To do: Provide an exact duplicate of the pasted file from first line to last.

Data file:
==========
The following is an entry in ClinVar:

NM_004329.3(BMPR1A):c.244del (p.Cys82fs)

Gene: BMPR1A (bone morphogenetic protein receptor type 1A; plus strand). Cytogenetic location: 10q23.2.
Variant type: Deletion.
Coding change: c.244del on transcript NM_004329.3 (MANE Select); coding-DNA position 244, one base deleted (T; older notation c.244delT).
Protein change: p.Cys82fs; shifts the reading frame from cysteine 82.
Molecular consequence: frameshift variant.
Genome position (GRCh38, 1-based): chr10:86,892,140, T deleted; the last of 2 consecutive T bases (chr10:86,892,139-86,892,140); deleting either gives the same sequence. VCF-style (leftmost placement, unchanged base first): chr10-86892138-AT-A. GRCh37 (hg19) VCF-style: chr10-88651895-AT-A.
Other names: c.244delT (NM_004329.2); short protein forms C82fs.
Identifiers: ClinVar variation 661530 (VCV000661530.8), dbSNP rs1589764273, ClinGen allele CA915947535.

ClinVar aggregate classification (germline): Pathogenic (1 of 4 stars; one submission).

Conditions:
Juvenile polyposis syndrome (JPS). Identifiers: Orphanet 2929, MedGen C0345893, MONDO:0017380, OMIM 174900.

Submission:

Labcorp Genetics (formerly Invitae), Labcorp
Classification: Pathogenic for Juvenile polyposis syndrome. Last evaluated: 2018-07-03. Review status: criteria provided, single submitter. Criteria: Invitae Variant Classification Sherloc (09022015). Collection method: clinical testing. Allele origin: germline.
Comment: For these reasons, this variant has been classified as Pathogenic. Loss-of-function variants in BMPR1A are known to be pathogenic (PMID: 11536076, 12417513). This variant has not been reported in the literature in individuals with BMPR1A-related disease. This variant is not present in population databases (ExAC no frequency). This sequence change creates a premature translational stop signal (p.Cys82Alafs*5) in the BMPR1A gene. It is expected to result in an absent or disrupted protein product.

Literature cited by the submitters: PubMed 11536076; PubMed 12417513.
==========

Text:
The following is an entry in ClinVar:

NM_004329.3(BMPR1A):c.244del (p.Cys82fs)

Gene: BMPR1A (bone morphogenetic protein receptor type 1A; plus strand). Cytogenetic location: 10q23.2.
Variant type: Deletion.
Coding change: c.244del on transcript NM_004329.3 (MANE Select); coding-DNA position 244, one base deleted (T; older notation c.244delT).
Protein change: p.Cys82fs; shifts the reading frame from cysteine 82.
Molecular consequence: frameshift variant.
Genome position (GRCh38, 1-based): chr10:86,892,140, T deleted; the last of 2 consecutive T bases (chr10:86,892,139-86,892,140); deleting either gives the same sequence. VCF-style (leftmost placement, unchanged base first): chr10-86892138-AT-A. GRCh37 (hg19) VCF-style: chr10-88651895-AT-A.
Other names: c.244delT (NM_004329.2); short protein forms C82fs.
Identifiers: ClinVar variation 661530 (VCV000661530.8), dbSNP rs1589764273, ClinGen allele CA915947535.

ClinVar aggregate classification (germline): Pathogenic (1 of 4 stars; one submission).

Conditions:
Juvenile polyposis syndrome (JPS). Identifiers: Orphanet 2929, MedGen C0345893, MONDO:0017380, OMIM 174900.

Submission:

Labcorp Genetics (formerly Invitae), Labcorp
Classification: Pathogenic for Juvenile polyposis syndrome. Last evaluated: 2018-07-03. Review status: criteria provided, single submitter. Criteria: Invitae Variant Classification Sherloc (09022015). Collection method: clinical testing. Allele origin: germline.
Comment: For these reasons, this variant has been classified as Pathogenic. Loss-of-function variants in BMPR1A are known to be pathogenic (PMID: 11536076, 12417513). This variant has not been reported in the literature in individuals with BMPR1A-related disease. This variant is not present in population databases (ExAC no frequency). This sequence change creates a premature translational stop signal (p.Cys82Alafs*5) in the BMPR1A gene. It is expected to result in an absent or disrupted protein product.

Literature cited by the submitters: PubMed 11536076; PubMed 12417513.